Coastal Academies: Changing School Culture in Disadvantaged Coastal Regions in England

Ovenden-Hope, Tanya and Passy, Rowena (2015) Coastal Academies: Changing School Culture in Disadvantaged Coastal Regions in England. [Report]

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The increase in the number and type of academies, together with the development of academy chains, is arguably the most significant recent development in educational policy in England. The programme’s origins lie in the City Technology Colleges (CTCs), introduced from 1987 as a response to concerns that secondary education was failing in its task to provide a trained workforce. Unlike other state-maintained schools, CTCs were independent of local authority (LA) supervision, were owned by not-for-profit bodies which were expected to contribute substantial sums towards costs, and had a contractual agreement with the government to deliver education. This funding structure was:… a significant movement away from local authority control of schools,with more emphasis placed on autonomy, thus representing a key pointof departure from previous policies (West and Bailey, 2013, p.141). The idea of CTCs proved difficult to implement, however, and few sponsors were attracted to the programme. But by 2000 the then Labour government had returned to the idea of CTCs in the form of city academies, this time to tackle persistent underperformance in the most challenging urban secondary school settings (Chapman, 2013). Autonomy from local authorities was seen in this case as providing the freedom to generate the kind of entrepreneurial leadership that was more usually associated with private sector business, and that this would lead to substantial improvement in educational standards in those areas (Woods et al, 2007). Subsequently, the Coalition government has expanded the programme as a solution to raising educational standards in primary and secondary schools across the system, with the result that the Academies Commission describes four types of academy currently in existence:  Sponsored  Converter  Enforced sponsor  Free schools (Pearson/RSA, 2013). Rising from a total of 203 academies in 2010, there are now 2,109 secondary academies, and 2,569 primary academies (DfE, 2015). Academies can operate as a stand-alone school (or single academy trust) or become part of an academy chain of under the control of a Strategic Management Executive (or multiple academy trust); in November 2012 there were 312 academy chains, and 39 per cent of academies belonged to a chain (Pearson/RSA, 2013, p.17). Despite the increase in numbers, academies remain highly controversial. For those on the right of the political spectrum, academies are seen as a means to increase choice within the education system by promoting innovation and injecting new freedoms, energy and ideas (Chapman, 2013), while for those on the left, academies are regarded as a form of privatisation of the education service that will lead to greater social segregation (Machin and Vernoit, 2011). Other issues relate to potential conflicts of interest within academy trusts, trusts that are getting into financial difficulties (Greany and Scott, 2014) and the debate on Ofsted’s potential role in inspecting the management of academy chains in the same way as it inspects local authorities (e.g. BBC news, January 2015). In addition, and despite some ‘impressive results’ in turning round the examination performance of some academies in particularly challenging circumstances (Chapman, 2013, p.336), the overall impact of academies has been difficult to assess (e.g. DfE, 2012; Machin and Venoit, 2011), partly because of frequent changes to the programme during its existence. These controversies make research into the challenges that academies face and the way that their leaders respond particularly important; as a central plank of government policy, it is critical that we understand the leadership and management of these independent, autonomous schools. This is particularly the case for coastal academies, which have a range of issues similar to those of inner-city schools, but have been relatively neglected in terms of policy strategy and research. We define ‘coastal academies’ as first phase academies (state secondary schools converted to academy status due to poor student performance) located in seaside towns/cities (coastal regions) in England. There are signs, however, that the Coalition government began to recognise the extent of poverty in coastal regions: Many seaside towns and villages have suffered decades of economic decline. Many young people, for example, have moved away from coastal areas due to a lack of job opportunities. We need to invest in coastal towns to help their economies grow and reduce unemployment and deprivation (Department for Communities and Local Government, 2012). Recently Ofsted (Ofsted, 2013; see also Weale, 2014) have also identified a link between student performance and ‘deprived coastal towns’, with a realisation that these areas have ‘felt little impact from national initiatives designed to drive up the standards for the poorest children’ (Ofsted, 2013). Our project aims to highlight the educational challenges faced by academies in socio-economically deprived coastal regions and thereby contribute to filling the research gap in this area.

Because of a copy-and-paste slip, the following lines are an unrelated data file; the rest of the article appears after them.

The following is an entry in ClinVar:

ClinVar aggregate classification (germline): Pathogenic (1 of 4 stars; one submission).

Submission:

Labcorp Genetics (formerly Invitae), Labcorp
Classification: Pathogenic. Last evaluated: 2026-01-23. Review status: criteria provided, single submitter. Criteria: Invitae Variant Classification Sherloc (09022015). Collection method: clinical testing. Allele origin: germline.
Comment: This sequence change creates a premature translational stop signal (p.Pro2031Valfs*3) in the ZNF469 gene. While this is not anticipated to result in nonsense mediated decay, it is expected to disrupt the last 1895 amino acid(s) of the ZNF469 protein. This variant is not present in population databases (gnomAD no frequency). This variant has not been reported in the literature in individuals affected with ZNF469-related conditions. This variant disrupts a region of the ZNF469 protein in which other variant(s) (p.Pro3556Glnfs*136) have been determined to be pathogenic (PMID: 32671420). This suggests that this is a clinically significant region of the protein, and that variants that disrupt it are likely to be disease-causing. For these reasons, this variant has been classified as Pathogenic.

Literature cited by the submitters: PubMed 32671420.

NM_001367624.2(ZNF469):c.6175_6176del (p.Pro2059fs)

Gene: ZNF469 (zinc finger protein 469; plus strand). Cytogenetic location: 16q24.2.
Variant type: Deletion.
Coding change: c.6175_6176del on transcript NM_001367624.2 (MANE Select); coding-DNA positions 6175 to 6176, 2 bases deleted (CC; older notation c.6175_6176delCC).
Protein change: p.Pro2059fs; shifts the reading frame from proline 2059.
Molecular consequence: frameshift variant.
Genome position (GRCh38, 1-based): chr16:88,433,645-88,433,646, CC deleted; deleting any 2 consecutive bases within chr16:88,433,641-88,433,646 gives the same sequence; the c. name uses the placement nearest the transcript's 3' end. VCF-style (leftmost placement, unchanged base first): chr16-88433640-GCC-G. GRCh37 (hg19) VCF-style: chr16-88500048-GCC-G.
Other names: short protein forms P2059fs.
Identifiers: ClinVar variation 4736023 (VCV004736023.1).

Item Type: Report
Divisions: ?? UniversityCollegePlymouthMarkJohn ??
Depositing User: Ms Alice Primmer
Date Deposited: 24 Oct 2017 14:13
Last Modified: 05 Jan 2021 17:17

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